Competition at the 2006 Cannes film festival was more fierce than usual. Many of the movies getting Oscar buzz later that year were in competition. Among the contenders were Babel, Fast Food Nation, Volver, and Pan’s Labyrinth. But when the awards were handed out on May 28th the film that walked away with the Palm d’Or was Ken Loach’s drama about the Irish War for Independence The Wind That Shakes the Barley. Unlike many of the losers at Cannes, The Wind That Shakes the Barley did no get distributed for Oscar consideration in late 2006, instead it got a small blink and you’ll miss it release in March of 2007. Now, more than a year after it won the prestigious award, I’ve finally gotten a chance to catch Ken Loach’s drama on DVD.
The film takes place in the early twenties in Ireland, during the War for Independence. The film opens on a shocking scene where English “Black and Tan” soldiers disrupt a meeting of Irish youth and murder one of them for refusing to tell them his name in English. Damien O’Donovan (Cillian Murphy) is a pacifist who finds such acts of martyrdom to be futile and destructive. But when he witnesses another act of English violence he finds himself drawn to join his brother Teddy (Padraic Delaney) in the IRA. At this time the IRA more closely resembles a guerilla army than a terrorist organization. The film follows the brothers throughout the Irish war of independence and into the Irish Civil War that followed the Anglo-Irish Treaty of 1921, a conflict that would place the two brothers on opposite sides of war.
This film works on one level as a great history lesson. I must admit a certain level of ignorance about the Anglo-Irish conflict depicted here, I knew conceptually of a group known as the IRA that did a number of bombings throughout the 70’s, 80’s, and 90’s, but knew nothing of the group’s origins that are shown here. I found this to be a fascinating exploration of the era. Loach clearly has negative feelings about the British occupation, but never takes sides as to whether violence is the correct way to deal with the problem. When the civil war comes one can easily relate to both those who want to cut their losses and live in peace and those who want to continue their fight for complete freedom. Loach consistently manages to find interesting ways to handle historical exposition throughout, like one scene where we quickly understand the affects of the Anglo-Irish treaty of 1921 and the people reaction to it by watching an audience react to a newsreel of the event.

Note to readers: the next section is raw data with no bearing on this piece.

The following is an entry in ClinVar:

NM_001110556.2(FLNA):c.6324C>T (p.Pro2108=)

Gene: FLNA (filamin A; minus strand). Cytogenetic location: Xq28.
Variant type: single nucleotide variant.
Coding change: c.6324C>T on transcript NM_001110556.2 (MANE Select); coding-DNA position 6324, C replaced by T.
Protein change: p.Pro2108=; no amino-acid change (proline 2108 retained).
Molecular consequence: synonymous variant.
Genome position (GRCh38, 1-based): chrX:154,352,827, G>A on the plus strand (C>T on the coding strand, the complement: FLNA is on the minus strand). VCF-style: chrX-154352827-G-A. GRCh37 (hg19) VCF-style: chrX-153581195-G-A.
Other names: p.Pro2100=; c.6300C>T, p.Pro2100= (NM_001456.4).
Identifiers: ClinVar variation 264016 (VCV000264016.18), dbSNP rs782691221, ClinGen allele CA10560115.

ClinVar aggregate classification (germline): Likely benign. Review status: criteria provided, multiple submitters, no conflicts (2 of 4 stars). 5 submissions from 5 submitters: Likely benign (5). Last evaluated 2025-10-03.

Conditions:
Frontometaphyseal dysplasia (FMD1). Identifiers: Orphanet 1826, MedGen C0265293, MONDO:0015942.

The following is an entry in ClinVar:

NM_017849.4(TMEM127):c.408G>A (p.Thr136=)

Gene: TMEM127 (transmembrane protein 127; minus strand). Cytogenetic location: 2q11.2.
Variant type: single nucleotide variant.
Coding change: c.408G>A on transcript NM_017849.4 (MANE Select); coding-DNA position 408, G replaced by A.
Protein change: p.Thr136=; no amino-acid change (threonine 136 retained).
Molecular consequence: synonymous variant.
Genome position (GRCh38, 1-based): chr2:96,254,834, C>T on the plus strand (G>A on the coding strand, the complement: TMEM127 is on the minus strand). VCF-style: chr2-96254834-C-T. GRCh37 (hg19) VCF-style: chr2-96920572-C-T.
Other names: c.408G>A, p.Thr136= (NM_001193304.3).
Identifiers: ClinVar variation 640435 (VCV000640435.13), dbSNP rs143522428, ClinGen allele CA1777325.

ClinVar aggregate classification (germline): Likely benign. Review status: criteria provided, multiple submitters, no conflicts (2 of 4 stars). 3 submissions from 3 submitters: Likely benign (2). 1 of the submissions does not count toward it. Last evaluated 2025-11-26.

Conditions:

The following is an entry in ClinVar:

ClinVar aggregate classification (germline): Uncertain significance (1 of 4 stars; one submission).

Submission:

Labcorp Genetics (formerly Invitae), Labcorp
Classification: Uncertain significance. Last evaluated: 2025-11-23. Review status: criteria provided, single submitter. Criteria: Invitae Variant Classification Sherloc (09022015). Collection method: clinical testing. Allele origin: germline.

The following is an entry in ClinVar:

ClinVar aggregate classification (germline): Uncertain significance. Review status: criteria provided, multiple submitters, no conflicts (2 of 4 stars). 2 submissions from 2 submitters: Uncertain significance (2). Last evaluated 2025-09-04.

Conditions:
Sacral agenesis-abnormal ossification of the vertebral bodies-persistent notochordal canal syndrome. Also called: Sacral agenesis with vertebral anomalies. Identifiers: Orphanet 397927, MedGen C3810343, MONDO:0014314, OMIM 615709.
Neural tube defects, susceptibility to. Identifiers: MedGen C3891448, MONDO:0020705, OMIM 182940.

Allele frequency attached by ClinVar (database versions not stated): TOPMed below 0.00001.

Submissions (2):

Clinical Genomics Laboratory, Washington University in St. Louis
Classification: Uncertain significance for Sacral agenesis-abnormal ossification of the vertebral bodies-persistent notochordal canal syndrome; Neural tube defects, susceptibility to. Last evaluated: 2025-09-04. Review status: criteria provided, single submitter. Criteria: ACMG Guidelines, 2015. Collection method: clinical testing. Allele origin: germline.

The movie is no dry history lesson however; it also presents a great human drama. The characters in this film are three dimensional and well developed. The characters we meet at the beginning are very different by the end. One is reminded of Steven Spielberg’s excellent 2005 film Munich in that both films must deal with the character’s reactions to violence in terrorist situations and their frustration when violence only starts to beget violence. The difference here is that it is coming from the point of view of the “terrorists” rather than the army. When the two brothers find themselves on opposite side the view knows that we’re heading for tragedy. This is the stuff of Irish folk ballads like “Danny Boy”, in fact it id from one such song that the film gets its name.
The film also works on one further level as an allegory for the state of world affairs today. The parallels between this conflict and the current war in Iraq are uncanny. Ireland in the film is occupied by a well armed foreign force being fought off by a resistance group which could easily be called an insurgency. The film also serves as a chilling warning of what happens when a new state government is left to take over a state filled with angry people who are still ready to fight.
Loaches camera work is not flashy, this is not what you’d call “bravura filmmaking”, but this in many ways works in the film’s favor. The film’s deceptive blandness prevents it from artificially glorifying either side of the conflict. The violence depicted here goes against many modern conventions of screen violence. The killings are in no way stylized, nor are they artificially “gritty”, they are simply matter of fact. Loach does not glorify the violence or go out of his way to make it look horrible; there is surprisingly little blood here which is unusual for a film trying to show the “horrors of war.” The result is a brilliantly un-manipulative affair.
I’m not sure if I would have given the Palm d’Or to The Wind That Shakes the Barley given the competition, then again maybe I would. It is a very well written and intelligently crafted film about a very interesting subject. The film works on many levels and could inspire a lot of interesting debate. A great film from a veteran filmmaker.
**** out of four